Did you know that the Jowett Car Company resided in Oak Mills on Station Road and just around the corner on Clayton Lane replica M.G. motor parts were being machined?
In 1947, the Jowett Motor Group Company came to Clayton. They purchased Oak Mills for £50,000 and used the building as a spares department. Following this, because the premises were so large, rough castings and engine gearbox casings were made. In 1949, a service department was introduced and later the manufacturer of the Jowett Jupiter steel body frame went into production. Incidentally the Jowett Jupiter sports car won its class three times at Le Mans. Clayton was a noisy place in the late 1940’s/early 1950’s. The term “Sheater” was a name given to panel beaters who shaped the cars to their finished appearance. Because every car was built by hand each example was slightly different from the one that went before. There were around 100 people who worked at the plant; from the office staff to the shop floor. The main Jowett works was situated at Five Lane Ends on the site now occupied by Morrisons and Enterprise Five. This is where the car and Bradford Van were made. The Jowett Bradford Van was favoured by small trades because of its strength and reliability. The engine was unique in that the cylinders of the engine were horizontally opposed and laid flat at opposite sides of the crankshaft. This design was used by Volkswagen but differed in the way that the engine was cooled.
The Jowett Javelin was a saloon car of a sleek shape and a classical aerodynamic design. Doctor Hardaker of the Cowgill Surgery owned one and would often be seen driving it around the village visiting his patients. In 1952, before the age of two-tone horns, sirens, flashing lights and blue rotating beacons on cars, he was called upon to make a life or death drive from Clayton to the children’s hospital in Manningham. So, ignoring road signs, traffic lights, mounting the kerb on several occasions etc, he travelled at break neck speeds through Bradford to get a four year old boy treated for horrendous burns to his upper torso. The child, now a man, survives to this day, being in his early sixties and a grateful recipient of the commitment made by the G.P. in his hour of need. The quote followed “A great man in a great car”!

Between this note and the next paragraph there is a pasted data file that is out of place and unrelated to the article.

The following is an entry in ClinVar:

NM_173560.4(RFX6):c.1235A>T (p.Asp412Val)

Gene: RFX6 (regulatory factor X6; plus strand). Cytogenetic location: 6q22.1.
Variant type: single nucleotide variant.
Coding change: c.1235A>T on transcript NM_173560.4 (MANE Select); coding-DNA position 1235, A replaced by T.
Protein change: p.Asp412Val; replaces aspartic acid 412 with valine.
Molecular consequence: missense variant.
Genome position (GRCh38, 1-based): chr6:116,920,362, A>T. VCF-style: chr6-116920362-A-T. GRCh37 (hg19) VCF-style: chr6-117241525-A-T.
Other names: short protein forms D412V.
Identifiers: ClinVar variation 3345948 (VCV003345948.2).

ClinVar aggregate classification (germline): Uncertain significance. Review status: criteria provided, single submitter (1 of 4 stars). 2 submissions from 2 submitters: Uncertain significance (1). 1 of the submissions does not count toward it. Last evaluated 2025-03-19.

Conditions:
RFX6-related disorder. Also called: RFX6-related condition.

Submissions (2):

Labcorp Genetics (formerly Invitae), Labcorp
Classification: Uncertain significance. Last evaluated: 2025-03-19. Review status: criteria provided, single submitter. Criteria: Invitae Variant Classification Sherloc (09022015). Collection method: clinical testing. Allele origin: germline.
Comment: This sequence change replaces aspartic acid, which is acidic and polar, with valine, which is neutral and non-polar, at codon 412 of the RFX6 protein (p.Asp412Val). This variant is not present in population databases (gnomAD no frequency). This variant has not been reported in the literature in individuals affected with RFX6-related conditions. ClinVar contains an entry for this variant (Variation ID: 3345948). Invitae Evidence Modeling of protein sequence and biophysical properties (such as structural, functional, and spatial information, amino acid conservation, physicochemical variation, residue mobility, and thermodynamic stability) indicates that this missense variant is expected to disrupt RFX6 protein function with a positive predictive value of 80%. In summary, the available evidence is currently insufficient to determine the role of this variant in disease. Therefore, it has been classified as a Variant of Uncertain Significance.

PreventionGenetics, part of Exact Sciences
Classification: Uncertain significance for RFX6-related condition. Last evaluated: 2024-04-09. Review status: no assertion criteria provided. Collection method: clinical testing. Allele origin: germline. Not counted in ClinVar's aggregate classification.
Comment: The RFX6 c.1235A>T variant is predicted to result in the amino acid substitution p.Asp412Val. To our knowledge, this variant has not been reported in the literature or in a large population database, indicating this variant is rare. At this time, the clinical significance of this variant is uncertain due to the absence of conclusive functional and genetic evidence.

Car production historically was confined to the South of England in the great manufacturing plants of Coventry and Oxford but for over fifty years Jowett churned out its own beast. Sadly in 1954 the firm closed its doors to manufacture blaming the difficulties of obtaining steel and raw materials. Because Jowett’s was a huge employer there was mass unemployment around the area as well as the loss of a Bradford institution. The works in Clayton was closed and sold to the wool marketing board in the early 1950’s. The Wool Marketing Board closed down in Clayton in October 1999 and shortly afterwards the huge Victorian structure was demolished and left to the annals of our great British past. To the young and folk new to the area, the building was bordered by Station Road/Nursery Road/Oak Street and Oakleigh Avenue. The area in the middle is now a new housing complex. Pinfold and Jacobs Croft are street name references to the past when sheep were kept there.
For further information of the life and times of the Jowett car industry, pay a visit to Bradford’s Industrial Museum on Moorside Road in Eccleshill where you will see a display of Jowett motor cars.
In direct contrast to the Jowett Corporation a small local firm took over a joiners shop on Tenter Hill in the mid 1970’s vacated by Storey and Lee, the funeral directors. Their name was Holroyd and Hall who was commissioned by MG cars to produce a sports car body made of ash and called the MGTF. Working with technical drawings they machined and assembled body parts to strict specifications. The overall dimensions being roughly six feet long by four feet wide and three feet high. Then the “Body Tub”, as it was known, would be sent to MG where they would mount it on a steel chassis twelve feet long. After assembling all the other components, including fitting a 1700cc engine, a £12,000 price tag would be slapped on the windscreen. Towards the end of the 1980’s the company had run up some debt but were bought out by Naylor Motors who took the enterprise to Dudley Hill in the early 1990’s.